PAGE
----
|Sweater & Jacket – Jacob; Scarf – Street Stand; Arm Warmers – Ruche; Jeans – AE; Belt – ?; Shoes – Payless; Socks – Hue.|
First off, I’m not usually one to wear turtlenecks – I kind of hate them – but I’ll make an exception for a black, soft knit fitted one. What I really like is pairing it with loose boyfriend jeans. I like the contrast of sleek and loose and relaxed. It was a perfect outfit for playgroup. Husband called me a New York Bohemian.
But moving on. I just had to share this with you.
A cool six week series has started at The Toronto Star examining childbirth all over the world. They started with this focus article on Haiti. This particular region was spared the earthquake devastation, and that makes this all the more unpalatable.
The conditions were shocking: no running water, no electricity, no sanitation, no ambulances, no operating rooms, and also therefore no c-sections. Just women crammed into a dirty room in unsanitary conditions with one doctor for them all. Needless to say, mortality for both Mother and Child is high. “More women die during childbirth in Haiti than in any other country in the Western Hemisphere…For every 100,000 live births, 630 Haitian mothers perish…In Canada, only seven die.” Haiti also holds the “regional record for infant mortality.”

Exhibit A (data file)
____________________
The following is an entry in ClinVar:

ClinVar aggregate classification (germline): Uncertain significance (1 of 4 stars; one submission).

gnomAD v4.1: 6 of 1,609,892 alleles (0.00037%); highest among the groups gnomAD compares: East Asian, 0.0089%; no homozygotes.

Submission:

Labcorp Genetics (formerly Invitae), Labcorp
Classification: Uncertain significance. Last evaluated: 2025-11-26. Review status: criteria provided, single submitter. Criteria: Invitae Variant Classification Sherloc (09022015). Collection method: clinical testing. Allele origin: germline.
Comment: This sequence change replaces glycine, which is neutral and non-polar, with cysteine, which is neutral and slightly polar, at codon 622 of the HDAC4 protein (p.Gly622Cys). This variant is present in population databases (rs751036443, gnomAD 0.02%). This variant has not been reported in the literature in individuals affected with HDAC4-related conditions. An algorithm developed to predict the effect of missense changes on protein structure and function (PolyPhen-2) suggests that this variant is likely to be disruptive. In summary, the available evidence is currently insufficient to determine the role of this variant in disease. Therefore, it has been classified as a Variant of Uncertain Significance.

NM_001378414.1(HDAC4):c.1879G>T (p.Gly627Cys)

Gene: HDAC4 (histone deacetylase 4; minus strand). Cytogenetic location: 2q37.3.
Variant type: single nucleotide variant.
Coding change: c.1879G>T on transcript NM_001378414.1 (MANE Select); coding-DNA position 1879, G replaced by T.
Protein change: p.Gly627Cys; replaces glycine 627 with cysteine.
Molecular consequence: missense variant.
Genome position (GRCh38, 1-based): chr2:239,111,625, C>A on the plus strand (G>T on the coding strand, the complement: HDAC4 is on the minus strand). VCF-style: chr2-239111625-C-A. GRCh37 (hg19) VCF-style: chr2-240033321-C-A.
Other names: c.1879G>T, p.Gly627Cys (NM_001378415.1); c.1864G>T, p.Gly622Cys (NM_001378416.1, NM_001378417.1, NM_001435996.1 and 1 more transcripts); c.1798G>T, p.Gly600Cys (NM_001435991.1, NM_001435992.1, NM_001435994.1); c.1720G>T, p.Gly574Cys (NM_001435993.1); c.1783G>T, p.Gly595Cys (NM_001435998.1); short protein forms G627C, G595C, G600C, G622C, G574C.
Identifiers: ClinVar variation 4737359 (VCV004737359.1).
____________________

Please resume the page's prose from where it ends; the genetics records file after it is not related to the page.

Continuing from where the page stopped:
Reading this article was like reading a piece of horror fiction. My mind constantly asked, “Is this really happening in the world?” It’s scary to think.
I gave birth naturally here in Toronto, Canada in a pristine and sanitized hospital room surrounded by both family and two midwives, running water, a personal bathroom, doctors, medication, and an operating room ready and waiting should there be any complication. I thought I had it bad because it hurt so much, felt like it went on forever, and I felt like my midwife pushed her beliefs a little too forcefully regarding how I should deliver. *Really, I had a ‘textbook’ labor according to my midwives – perfect with no complications* Now, after reading these conditions I count myself blessed. I gave birth in a situation where I knew that my chances of living, and my baby’s chances of living, were extremely high no matter the possible complications.
I can’t imagine delivering under those circumstances. My heart bleeds for these brave women. It grieves for them too, and their young lost babes. It may be a little cliche, but I feel united with them because we are all women, we are all mother. There should be no reason for conditions like these in 2012.
P.S. The winner of the Ruche giveaway is announced here. If you didn’t win, don’t worry I’ve got more giveaways coming up soon!